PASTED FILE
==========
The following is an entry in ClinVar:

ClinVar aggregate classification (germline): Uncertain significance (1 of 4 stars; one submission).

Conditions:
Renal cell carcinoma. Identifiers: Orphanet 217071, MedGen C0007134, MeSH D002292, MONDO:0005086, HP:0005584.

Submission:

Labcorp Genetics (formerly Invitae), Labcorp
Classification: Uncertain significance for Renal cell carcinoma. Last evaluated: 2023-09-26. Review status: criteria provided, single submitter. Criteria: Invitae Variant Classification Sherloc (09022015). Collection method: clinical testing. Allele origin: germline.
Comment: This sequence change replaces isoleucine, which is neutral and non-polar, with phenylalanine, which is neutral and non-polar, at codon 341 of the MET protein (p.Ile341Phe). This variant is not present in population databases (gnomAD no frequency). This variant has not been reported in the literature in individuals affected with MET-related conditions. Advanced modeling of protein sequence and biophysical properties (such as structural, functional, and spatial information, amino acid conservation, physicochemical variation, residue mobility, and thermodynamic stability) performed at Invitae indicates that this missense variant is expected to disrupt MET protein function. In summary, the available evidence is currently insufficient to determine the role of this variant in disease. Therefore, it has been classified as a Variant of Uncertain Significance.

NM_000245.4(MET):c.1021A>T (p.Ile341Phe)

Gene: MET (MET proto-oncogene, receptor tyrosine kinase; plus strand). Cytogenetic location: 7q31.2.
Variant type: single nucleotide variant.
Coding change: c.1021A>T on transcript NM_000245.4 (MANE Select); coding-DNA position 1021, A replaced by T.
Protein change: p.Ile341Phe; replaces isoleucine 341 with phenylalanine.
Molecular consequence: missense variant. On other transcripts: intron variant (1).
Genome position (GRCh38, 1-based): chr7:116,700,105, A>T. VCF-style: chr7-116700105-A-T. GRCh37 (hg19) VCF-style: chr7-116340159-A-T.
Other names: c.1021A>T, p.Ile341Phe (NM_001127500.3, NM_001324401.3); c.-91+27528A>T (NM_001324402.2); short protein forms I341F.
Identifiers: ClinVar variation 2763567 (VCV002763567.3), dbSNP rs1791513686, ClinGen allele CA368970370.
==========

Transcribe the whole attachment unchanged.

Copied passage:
The following is an entry in ClinVar:

ClinVar aggregate classification (germline): Uncertain significance (1 of 4 stars; one submission).

Conditions:
Renal cell carcinoma. Identifiers: Orphanet 217071, MedGen C0007134, MeSH D002292, MONDO:0005086, HP:0005584.

Submission:

Labcorp Genetics (formerly Invitae), Labcorp
Classification: Uncertain significance for Renal cell carcinoma. Last evaluated: 2023-09-26. Review status: criteria provided, single submitter. Criteria: Invitae Variant Classification Sherloc (09022015). Collection method: clinical testing. Allele origin: germline.
Comment: This sequence change replaces isoleucine, which is neutral and non-polar, with phenylalanine, which is neutral and non-polar, at codon 341 of the MET protein (p.Ile341Phe). This variant is not present in population databases (gnomAD no frequency). This variant has not been reported in the literature in individuals affected with MET-related conditions. Advanced modeling of protein sequence and biophysical properties (such as structural, functional, and spatial information, amino acid conservation, physicochemical variation, residue mobility, and thermodynamic stability) performed at Invitae indicates that this missense variant is expected to disrupt MET protein function. In summary, the available evidence is currently insufficient to determine the role of this variant in disease. Therefore, it has been classified as a Variant of Uncertain Significance.

NM_000245.4(MET):c.1021A>T (p.Ile341Phe)

Gene: MET (MET proto-oncogene, receptor tyrosine kinase; plus strand). Cytogenetic location: 7q31.2.
Variant type: single nucleotide variant.
Coding change: c.1021A>T on transcript NM_000245.4 (MANE Select); coding-DNA position 1021, A replaced by T.
Protein change: p.Ile341Phe; replaces isoleucine 341 with phenylalanine.
Molecular consequence: missense variant. On other transcripts: intron variant (1).
Genome position (GRCh38, 1-based): chr7:116,700,105, A>T. VCF-style: chr7-116700105-A-T. GRCh37 (hg19) VCF-style: chr7-116340159-A-T.
Other names: c.1021A>T, p.Ile341Phe (NM_001127500.3, NM_001324401.3); c.-91+27528A>T (NM_001324402.2); short protein forms I341F.
Identifiers: ClinVar variation 2763567 (VCV002763567.3), dbSNP rs1791513686, ClinGen allele CA368970370.